.....Advertisement.....
.....Advertisement.....

Today's News

  • Woodyard, boy, Nov. 27, 2010

    Travis and Tisha Woodyard, of Dry Ridge, are proud to announce the birth of their son, Easton James Woodyard.

    Easton was born at 4:13 a.m. Nov. 27, 2010 at St. Elizabeth Medical Center South in Edgewood.

    He weighed 9 pounds and 6 ounces and was 22 inches long.

  • Jail employees recognized for life-saving duties

    What started with a routine head count at the Grant County Detention Center led to an emergency surgery for an inmate that likely saved his life.

    Three jail employees were honored June 2 for the actions they took in early January to make sure an inmate who had a history of pneumonia and a collapsed lung received the medical attention he needed.

  • Saylor wins 8th region KHSAA sportsmanship award

    It was surprising news for Rebecca Saylor, when she received word from Grant County High School athletic director Scott Shipp, that she had won the 8th Region KHSAA Sportsmanship Award.

    “I said are you kidding me,” she said to Shipp. “I was super excited.”

  • Archery gets new ranges at Lloyd Wildlife

    It was five years in the making, but the archery range at Lloyd Wildlife Management Area in Crittenden is open to the public.

    The range is a partnership among Earl Gossett, president of the Northern Kentucky Bowhunters Association, Roy Grimes, the director of the National Archery in Schools program and John Gassett, the commissioner of the Kentucky Department of Fish and Wildlife.

  • Coroner settles into new role

    Bob McDaniel’s first few months as Grant County coroner have been busy. He’s been called to nearly two dozen death scenes, the majority of them where someone died of natural causes.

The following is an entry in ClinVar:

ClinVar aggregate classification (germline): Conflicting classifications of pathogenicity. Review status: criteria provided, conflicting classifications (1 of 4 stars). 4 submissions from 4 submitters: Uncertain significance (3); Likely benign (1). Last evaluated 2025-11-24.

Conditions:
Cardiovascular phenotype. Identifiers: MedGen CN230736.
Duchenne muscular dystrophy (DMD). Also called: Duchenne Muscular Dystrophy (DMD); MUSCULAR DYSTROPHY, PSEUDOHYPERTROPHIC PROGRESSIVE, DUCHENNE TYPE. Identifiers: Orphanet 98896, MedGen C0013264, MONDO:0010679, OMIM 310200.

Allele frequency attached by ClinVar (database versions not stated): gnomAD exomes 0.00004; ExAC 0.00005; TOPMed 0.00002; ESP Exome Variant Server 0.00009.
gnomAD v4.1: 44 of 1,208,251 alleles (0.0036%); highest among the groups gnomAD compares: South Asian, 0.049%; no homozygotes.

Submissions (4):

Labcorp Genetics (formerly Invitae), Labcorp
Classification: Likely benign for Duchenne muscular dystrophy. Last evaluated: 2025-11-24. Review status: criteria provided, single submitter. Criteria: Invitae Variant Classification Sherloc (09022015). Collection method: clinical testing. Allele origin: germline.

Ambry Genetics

To date, he’s had only a couple of fatality accidents that he’s had to investigate.

  • Federal inmates to return to jail?

    Grant County Detention Center Jailer Terry Peeples looked for ways to cut costs and raise revenues for the 2011-12 budget.

    However, one thing that is not in the budget is revenue from federal prisoners.

    Peeples said he hopes a change in medical contracts will eventually lead to discussion with U.S. Marshals about bringing back needed dollars from housing and transporting federal prisoners.

    The jail currently contracts medical services with Southern Health Partners during the day.

  • Corinth cable meeting set

    Williamstown is offering free standard installation to the primary outlet for the first 150 Corinth customers to sign up for both cable and Internet service.

    An informational meeting concerning the expansion of Williamstown Cable to Corinth is planned for 7 p.m. June 16 at the Corinth Community Center.

    For more information call Corith Mayor Billy Hill at 859-824-5922.

  • Banana car roars through country on a mission

    No, you’re not seeing things. You really did see a Big Banana Car in downtown Dry Ridge this week.

    Steve Braithwaite, of Coopersville, Pa., pealed into town in a four-passenger banana shaped car and  ended up at Dry Ridge Auto Parts to get directions to the I-75 Camper Village where they planned to spend the night.

  • Pa. woman dies in I-75 wreck

    A Pennsylvania woman died following a crash on Interstate-75 on Friday, June 10.

    The accident occurred at 4:45 p.m. in the northbound lanes near the 162-mile marker between Dry Ridge and Crittenden.

    Amber Elizabeth Colvin, 32, of Carlisle, Pa. was pronounced dead at the scene by Grant County Coroner Robert McDaniel.

    McDaniel said Colvin was wearing a seat belt and her vehicle’s air bag did deploy, but the majority of the damage to her 2002 Ford SUV was on the driver’s side causing multiple trauma.

  • BUDGET WOES

    Dry Ridge Mayor Clay Crupper said he had to “cut down to the bone” in the 2011-12 budget.

    The city council approved the second reading of the budget during its June 6 meeting.

    The budget included $1.66 million in general fund appropriations, $104,950 less than current year’s budget.

    “It’s going to be awfully tight,” Crupper said. “We couldn’t give any raises. We couldn’t do nothing.”